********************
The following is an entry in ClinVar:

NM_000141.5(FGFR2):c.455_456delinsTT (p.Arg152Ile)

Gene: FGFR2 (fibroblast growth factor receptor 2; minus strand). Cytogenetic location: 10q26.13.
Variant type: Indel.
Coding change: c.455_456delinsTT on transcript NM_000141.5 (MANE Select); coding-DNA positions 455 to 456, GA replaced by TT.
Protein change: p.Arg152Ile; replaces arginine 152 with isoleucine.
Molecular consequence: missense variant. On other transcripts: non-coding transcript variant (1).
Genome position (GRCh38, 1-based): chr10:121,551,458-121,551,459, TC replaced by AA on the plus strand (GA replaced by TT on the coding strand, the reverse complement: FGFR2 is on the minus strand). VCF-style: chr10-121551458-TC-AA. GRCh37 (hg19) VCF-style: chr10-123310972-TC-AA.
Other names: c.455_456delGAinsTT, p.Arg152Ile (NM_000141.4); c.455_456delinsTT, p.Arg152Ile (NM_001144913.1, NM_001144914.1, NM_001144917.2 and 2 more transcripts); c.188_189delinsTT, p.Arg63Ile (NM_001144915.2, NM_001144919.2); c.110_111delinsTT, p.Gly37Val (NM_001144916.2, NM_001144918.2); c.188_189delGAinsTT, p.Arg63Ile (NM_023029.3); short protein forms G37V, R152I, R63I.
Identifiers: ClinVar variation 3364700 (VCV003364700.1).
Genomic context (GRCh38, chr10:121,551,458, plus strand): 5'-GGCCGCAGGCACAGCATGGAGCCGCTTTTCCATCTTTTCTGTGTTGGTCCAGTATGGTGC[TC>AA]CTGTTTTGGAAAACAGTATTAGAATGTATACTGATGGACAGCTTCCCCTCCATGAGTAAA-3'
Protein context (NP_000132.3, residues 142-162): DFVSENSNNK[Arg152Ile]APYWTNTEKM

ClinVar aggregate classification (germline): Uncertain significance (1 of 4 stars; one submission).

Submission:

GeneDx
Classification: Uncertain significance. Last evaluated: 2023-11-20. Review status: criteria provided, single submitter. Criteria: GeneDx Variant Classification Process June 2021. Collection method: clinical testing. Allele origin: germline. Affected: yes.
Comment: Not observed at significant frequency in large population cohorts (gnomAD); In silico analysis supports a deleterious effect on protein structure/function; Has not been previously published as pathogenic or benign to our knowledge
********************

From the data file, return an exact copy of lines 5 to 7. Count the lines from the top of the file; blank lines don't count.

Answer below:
Coding change: c.455_456delinsTT on transcript NM_000141.5 (MANE Select); coding-DNA positions 455 to 456, GA replaced by TT.
Protein change: p.Arg152Ile; replaces arginine 152 with isoleucine.
Molecular consequence: missense variant. On other transcripts: non-coding transcript variant (1).